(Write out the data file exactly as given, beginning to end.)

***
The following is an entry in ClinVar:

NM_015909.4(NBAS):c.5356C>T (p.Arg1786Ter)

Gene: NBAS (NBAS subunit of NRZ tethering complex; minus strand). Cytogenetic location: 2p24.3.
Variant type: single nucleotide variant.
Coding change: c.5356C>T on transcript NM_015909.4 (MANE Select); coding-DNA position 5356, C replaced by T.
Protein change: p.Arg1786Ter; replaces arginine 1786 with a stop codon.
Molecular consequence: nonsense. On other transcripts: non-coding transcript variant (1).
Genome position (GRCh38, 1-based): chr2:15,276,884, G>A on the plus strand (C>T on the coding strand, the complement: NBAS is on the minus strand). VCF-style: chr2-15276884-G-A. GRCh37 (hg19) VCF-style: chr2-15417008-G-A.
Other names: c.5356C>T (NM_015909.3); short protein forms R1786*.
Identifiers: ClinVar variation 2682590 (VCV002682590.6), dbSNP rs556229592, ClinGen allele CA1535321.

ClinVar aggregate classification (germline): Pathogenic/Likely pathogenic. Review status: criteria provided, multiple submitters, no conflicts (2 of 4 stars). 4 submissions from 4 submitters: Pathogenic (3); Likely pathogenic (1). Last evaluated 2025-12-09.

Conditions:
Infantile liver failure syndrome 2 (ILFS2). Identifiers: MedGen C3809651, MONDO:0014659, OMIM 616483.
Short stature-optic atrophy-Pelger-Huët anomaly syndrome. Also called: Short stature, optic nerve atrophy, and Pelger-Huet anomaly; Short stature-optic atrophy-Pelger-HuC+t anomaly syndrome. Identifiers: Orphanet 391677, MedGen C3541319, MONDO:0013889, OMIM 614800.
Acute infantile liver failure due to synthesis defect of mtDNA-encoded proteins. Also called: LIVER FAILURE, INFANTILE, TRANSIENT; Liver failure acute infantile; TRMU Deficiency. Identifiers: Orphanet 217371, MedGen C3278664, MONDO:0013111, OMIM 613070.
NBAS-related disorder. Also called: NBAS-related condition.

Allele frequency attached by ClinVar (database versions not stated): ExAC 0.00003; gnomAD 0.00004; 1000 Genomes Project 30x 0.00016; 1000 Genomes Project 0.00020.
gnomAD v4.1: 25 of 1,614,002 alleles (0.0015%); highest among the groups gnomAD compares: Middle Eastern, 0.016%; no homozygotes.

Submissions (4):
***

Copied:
The following is an entry in ClinVar:

NM_015909.4(NBAS):c.5356C>T (p.Arg1786Ter)

Gene: NBAS (NBAS subunit of NRZ tethering complex; minus strand). Cytogenetic location: 2p24.3.
Variant type: single nucleotide variant.
Coding change: c.5356C>T on transcript NM_015909.4 (MANE Select); coding-DNA position 5356, C replaced by T.
Protein change: p.Arg1786Ter; replaces arginine 1786 with a stop codon.
Molecular consequence: nonsense. On other transcripts: non-coding transcript variant (1).
Genome position (GRCh38, 1-based): chr2:15,276,884, G>A on the plus strand (C>T on the coding strand, the complement: NBAS is on the minus strand). VCF-style: chr2-15276884-G-A. GRCh37 (hg19) VCF-style: chr2-15417008-G-A.
Other names: c.5356C>T (NM_015909.3); short protein forms R1786*.
Identifiers: ClinVar variation 2682590 (VCV002682590.6), dbSNP rs556229592, ClinGen allele CA1535321.

ClinVar aggregate classification (germline): Pathogenic/Likely pathogenic. Review status: criteria provided, multiple submitters, no conflicts (2 of 4 stars). 4 submissions from 4 submitters: Pathogenic (3); Likely pathogenic (1). Last evaluated 2025-12-09.

Conditions:
Infantile liver failure syndrome 2 (ILFS2). Identifiers: MedGen C3809651, MONDO:0014659, OMIM 616483.
Short stature-optic atrophy-Pelger-Huët anomaly syndrome. Also called: Short stature, optic nerve atrophy, and Pelger-Huet anomaly; Short stature-optic atrophy-Pelger-HuC+t anomaly syndrome. Identifiers: Orphanet 391677, MedGen C3541319, MONDO:0013889, OMIM 614800.
Acute infantile liver failure due to synthesis defect of mtDNA-encoded proteins. Also called: LIVER FAILURE, INFANTILE, TRANSIENT; Liver failure acute infantile; TRMU Deficiency. Identifiers: Orphanet 217371, MedGen C3278664, MONDO:0013111, OMIM 613070.
NBAS-related disorder. Also called: NBAS-related condition.

Allele frequency attached by ClinVar (database versions not stated): ExAC 0.00003; gnomAD 0.00004; 1000 Genomes Project 30x 0.00016; 1000 Genomes Project 0.00020.
gnomAD v4.1: 25 of 1,614,002 alleles (0.0015%); highest among the groups gnomAD compares: Middle Eastern, 0.016%; no homozygotes.

Submissions (4):